Arming the Left (Independent May 18-25) starts with so many hypotheticals of armed inhuman Nazis shooting into crowds of pacifist demonstrators. After spinning this dystopian tale Michael Siebert writes “Let’s say you’re black or Jewish or” fill in the blanks. “You’re unarmed and your belief that something like this could never happen here has just been shattered.”
I am Jewish. I am well aware that it can happen here. It already has. Many times. Blacks, Native People and Latinos know that intimately. Anyone who is poor or a minority knows that. From lynching and Jim Crow to native genocide and gay bashing. All were and are carried out by armed men who believe they are righteous.
That’s why I advocate pacifism. A philosophy that undermines the legitimacy of violence as a solution will ultimately make us all safer. Learning the skills of non-violent communication and conflict resolution and de-escalation are critical, but are nowhere mentioned in the article. Strong community is critical. If that “20-year-old kid storming towards you with a pistol on his hip” sees you as the friendly neighbor, rather than the armed other, he’s more likely talk rather than shoot. If you are armed will he be more likely to draw that pistol. Are you likely to shoot him even if that pistol stays on his hip? Will your weapon make you more emboldened to use violence? If you’re armed, are you any different from that kid?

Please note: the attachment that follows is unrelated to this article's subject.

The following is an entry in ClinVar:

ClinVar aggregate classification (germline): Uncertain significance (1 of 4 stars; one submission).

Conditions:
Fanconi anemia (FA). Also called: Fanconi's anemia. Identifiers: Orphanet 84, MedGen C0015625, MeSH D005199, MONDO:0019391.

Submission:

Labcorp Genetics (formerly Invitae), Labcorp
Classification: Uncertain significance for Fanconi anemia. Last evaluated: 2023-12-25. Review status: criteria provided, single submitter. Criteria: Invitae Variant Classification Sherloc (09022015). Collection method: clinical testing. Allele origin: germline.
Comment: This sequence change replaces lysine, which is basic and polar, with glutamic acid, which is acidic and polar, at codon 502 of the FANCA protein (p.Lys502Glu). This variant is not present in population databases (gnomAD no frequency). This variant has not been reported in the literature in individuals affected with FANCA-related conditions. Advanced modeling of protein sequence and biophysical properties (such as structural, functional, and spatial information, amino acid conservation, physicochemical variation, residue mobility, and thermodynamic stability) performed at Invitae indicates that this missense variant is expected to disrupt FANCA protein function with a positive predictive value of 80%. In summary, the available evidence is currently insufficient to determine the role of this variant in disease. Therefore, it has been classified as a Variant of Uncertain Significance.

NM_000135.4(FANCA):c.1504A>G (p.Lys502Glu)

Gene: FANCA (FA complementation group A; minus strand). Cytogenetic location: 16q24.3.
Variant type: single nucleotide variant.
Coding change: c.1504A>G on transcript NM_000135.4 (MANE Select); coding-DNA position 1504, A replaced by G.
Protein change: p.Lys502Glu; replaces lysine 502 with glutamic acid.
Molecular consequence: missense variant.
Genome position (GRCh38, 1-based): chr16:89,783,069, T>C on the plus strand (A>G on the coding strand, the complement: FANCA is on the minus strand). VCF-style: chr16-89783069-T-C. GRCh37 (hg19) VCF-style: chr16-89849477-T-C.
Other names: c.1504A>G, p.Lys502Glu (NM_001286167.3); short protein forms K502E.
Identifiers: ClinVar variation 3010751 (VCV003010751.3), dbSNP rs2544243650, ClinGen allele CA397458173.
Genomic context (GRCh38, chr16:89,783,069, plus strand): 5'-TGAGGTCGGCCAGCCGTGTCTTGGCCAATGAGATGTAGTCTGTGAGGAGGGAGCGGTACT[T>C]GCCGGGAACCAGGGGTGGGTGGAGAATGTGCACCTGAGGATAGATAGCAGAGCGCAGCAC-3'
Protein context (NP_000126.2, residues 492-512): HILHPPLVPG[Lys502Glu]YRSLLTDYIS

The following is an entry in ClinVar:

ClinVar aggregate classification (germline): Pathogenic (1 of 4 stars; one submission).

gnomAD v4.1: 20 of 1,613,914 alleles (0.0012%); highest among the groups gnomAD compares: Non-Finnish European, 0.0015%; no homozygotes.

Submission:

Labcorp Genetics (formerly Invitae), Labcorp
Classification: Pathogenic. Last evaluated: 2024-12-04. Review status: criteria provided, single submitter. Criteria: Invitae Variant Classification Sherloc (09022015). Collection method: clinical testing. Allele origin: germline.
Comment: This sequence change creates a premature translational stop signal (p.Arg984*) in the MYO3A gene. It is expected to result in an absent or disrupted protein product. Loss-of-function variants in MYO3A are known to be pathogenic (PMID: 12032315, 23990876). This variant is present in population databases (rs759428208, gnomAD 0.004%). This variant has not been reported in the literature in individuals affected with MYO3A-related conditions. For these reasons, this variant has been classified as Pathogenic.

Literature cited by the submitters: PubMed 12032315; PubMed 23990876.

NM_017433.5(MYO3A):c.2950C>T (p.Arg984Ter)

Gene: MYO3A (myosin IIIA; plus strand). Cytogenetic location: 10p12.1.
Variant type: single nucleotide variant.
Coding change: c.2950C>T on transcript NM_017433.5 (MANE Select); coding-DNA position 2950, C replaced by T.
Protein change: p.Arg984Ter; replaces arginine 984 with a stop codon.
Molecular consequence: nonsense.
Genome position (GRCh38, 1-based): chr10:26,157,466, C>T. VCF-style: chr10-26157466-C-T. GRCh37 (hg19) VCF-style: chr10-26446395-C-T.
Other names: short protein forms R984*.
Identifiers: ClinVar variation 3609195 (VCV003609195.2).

There’s an even darker side to weapons: You have to dehumanize your opponents to use them. Nick Campbell “thinks that people beholden to certain ideologies simply can’t be reasoned with, because they fundamentally don’t respect the rights of other people to exist.” That is a textbook example of dehumanizing your opponent, and is at the root of most violence. To say that the left should dehumanize others to make ourselves safer because they’re dehumanizing us is dangerous hypocrisy. When the left and right dehumanize each other where does that leave us? What are the limits of self-defense?
Let’s talk about building community. Let’s organize movements. Let’s learn de-escalation skills. Let’s hone our conflict resolution and non-violent communication abilities. That’s what would make me feel safer. And that’s what would build a stronger and more egalitarian society.
Robbie Liben, a computer programmer in Missoula and a lifelong nonviolent political activist.